In Ulysses, Stephen explicitly identifies his own exilic faith with the faith of Columbanus, noting that they each left behind their dying mothers in Ireland: “His mother’s prostrate body the fiery Columbanus in holy zeal bestrode. She was no more: the trembling skeleton of a twig burnt in the fire, an odour of rosewood and wetted ashes” (2.144). The events of Ulysses take place in the shadow of Stephen’s failed ventures in Paris. Stephen explicitly understands this regression and failure as a failure to fulfill the Columbanic model of peregrinatio: “You were going to do wonders, what? Missionary to Europe after fiery Columbanus. Fiacre and Scotus on their creepystools in heaven spilt from their pintpots, loudlatinlaughing: Euge! Euge!” (3.194). Stephen measures his exilic impulsion against that of Columbanus (and of Fiacre and Scotus), and feels he has returned to Dublin because his, in comparison, is laughably deficient. But if Joyce admits the early deficiency of his exilic impulse in comparison to his peregrine forefathers, he does so only to enact a radical misprision of the nature of this impulse, and of Irish peregrinatio itself.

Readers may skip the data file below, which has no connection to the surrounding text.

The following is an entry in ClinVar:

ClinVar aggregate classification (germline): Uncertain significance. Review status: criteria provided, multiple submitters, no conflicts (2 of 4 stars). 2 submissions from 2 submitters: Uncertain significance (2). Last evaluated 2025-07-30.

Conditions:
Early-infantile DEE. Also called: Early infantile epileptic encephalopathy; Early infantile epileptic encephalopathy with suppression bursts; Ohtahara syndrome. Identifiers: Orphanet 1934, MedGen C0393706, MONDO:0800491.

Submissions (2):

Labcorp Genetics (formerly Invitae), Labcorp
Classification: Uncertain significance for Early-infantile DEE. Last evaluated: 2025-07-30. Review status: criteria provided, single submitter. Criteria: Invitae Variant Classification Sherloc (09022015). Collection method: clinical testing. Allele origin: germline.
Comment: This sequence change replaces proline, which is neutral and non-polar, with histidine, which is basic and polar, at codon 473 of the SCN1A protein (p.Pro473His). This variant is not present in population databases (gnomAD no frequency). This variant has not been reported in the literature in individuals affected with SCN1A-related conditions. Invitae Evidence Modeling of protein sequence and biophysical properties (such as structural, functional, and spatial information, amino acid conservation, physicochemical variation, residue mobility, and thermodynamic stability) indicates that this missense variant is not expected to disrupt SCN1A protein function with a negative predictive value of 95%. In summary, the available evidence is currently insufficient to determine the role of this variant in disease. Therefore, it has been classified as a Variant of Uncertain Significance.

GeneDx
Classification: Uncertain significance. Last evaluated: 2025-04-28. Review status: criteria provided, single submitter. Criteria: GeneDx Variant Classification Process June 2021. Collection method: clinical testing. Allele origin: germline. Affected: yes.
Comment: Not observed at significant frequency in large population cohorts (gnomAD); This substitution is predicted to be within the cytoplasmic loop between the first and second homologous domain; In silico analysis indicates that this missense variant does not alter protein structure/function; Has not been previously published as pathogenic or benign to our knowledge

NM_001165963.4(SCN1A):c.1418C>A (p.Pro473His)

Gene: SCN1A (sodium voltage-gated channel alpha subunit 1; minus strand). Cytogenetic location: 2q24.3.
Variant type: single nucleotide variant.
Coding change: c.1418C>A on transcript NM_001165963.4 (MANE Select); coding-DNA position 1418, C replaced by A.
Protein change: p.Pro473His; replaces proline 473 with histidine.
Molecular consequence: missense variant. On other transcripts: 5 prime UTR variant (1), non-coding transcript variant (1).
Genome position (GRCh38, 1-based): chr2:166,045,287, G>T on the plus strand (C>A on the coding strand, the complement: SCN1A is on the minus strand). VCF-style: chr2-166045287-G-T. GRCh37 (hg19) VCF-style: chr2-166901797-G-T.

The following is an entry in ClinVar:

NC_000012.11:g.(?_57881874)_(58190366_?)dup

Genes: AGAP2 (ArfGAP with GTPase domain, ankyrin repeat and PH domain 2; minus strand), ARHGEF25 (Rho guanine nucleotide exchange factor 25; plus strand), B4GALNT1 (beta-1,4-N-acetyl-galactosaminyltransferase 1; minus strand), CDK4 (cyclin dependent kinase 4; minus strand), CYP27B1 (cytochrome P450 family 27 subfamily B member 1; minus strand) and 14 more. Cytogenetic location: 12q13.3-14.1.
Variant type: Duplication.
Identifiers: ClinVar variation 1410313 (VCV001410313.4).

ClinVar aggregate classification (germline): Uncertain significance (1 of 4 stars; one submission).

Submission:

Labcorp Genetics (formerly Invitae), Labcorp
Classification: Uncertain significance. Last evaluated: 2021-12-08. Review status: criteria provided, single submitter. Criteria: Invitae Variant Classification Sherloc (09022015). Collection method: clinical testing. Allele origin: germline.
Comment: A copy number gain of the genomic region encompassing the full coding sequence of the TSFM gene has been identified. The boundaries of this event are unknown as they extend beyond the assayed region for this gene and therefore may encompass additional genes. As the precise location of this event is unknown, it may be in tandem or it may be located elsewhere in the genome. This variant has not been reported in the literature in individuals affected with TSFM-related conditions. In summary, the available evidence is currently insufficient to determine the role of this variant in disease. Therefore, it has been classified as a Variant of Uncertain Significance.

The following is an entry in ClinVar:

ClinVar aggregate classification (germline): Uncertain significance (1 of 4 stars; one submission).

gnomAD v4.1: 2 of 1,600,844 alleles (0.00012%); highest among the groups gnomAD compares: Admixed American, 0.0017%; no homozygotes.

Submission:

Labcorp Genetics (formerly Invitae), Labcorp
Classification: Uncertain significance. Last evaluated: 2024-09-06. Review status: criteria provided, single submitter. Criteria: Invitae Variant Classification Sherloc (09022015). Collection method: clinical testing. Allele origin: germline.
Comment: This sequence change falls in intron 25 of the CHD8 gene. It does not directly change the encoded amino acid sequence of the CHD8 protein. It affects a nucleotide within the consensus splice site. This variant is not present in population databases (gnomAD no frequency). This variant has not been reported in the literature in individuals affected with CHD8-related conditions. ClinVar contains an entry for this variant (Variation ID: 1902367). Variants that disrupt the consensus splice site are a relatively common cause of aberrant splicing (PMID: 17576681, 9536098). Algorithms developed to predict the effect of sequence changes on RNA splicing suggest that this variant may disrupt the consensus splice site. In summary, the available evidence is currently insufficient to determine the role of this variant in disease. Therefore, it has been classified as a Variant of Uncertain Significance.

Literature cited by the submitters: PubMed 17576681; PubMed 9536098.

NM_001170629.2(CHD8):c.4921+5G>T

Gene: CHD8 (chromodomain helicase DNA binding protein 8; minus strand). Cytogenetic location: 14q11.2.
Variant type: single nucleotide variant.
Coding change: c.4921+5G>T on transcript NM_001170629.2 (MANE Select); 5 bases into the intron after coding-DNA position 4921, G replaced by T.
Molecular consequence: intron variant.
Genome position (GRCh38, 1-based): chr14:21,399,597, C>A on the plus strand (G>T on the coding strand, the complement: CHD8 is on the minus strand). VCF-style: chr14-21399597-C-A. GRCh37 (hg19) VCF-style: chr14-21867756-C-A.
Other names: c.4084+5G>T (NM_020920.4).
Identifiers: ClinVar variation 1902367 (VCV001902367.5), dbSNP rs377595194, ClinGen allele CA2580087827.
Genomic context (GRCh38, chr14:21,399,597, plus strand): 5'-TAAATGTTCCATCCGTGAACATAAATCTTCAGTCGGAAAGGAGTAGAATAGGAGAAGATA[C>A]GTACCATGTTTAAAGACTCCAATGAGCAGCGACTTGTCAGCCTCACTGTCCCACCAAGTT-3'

Joyce poses Stephen’s identification with Columbanus, and with other perpetual peregrini, as exiles from Ireland in opposition to the vulgar nationalism that many in modern Ireland then associated with that golden age of “Saints and Sages.” As with most uses of the “golden age” mytheme, its popular deployment in Ireland as a trope tended to be reactionary: “the citizen” in Ulysses recalls this period of mythic perfection in Irish piety to imply that Bloom cannot, as John Wyse suggests, “love his country like the next fellow,” because Bloom, as a jew, is necessarily excluded from what the citizen characterizes as the Columbanic tradition of evangelical Christianity and proto-nationalism: “That’s the new Messiah for Ireland! says the citizen. Island of saints and sages!” (12.1642). In reality, the alliance between Irish peregrinatio and social structures and religious hierarchy was always characterized by a certain uneasiness, because perpetual pilgrimage involved an extrication of the pilgrim from obligations to family, the túath, accumulated debts, judicial punishments, and even, to an extent, immediate religious institutions (cloisters, monasteries, and so on). It is true, as I described earlier, that this forsaking of the immediate “law of the father” was always said in hagiography to be undertaken under a professed obedience to a higher law, a higher father. This was precisely Columbanus’s justification: that he was merely obeying God the Father’s command to Abraham, “Get out of your native land, and away from your family, and from your father’s house, into a land that I will reveal to you.” For Joyce, however, the law of the “higher father” of the church is just as ungrounded as the law of more immediate patriarchal structures, for they are established upon the same fiction, the “apostolic succession” of “paternity”: “Fatherhood, in the sense of conscious begetting, is unknown to man. It is a mystical estate, an apostolic succession, from only begetter to only begotten […] founded and founded irremovably because founded, like the world, macro- and microcosm, upon the void. […] Paternity may be a legal fiction” (9.844).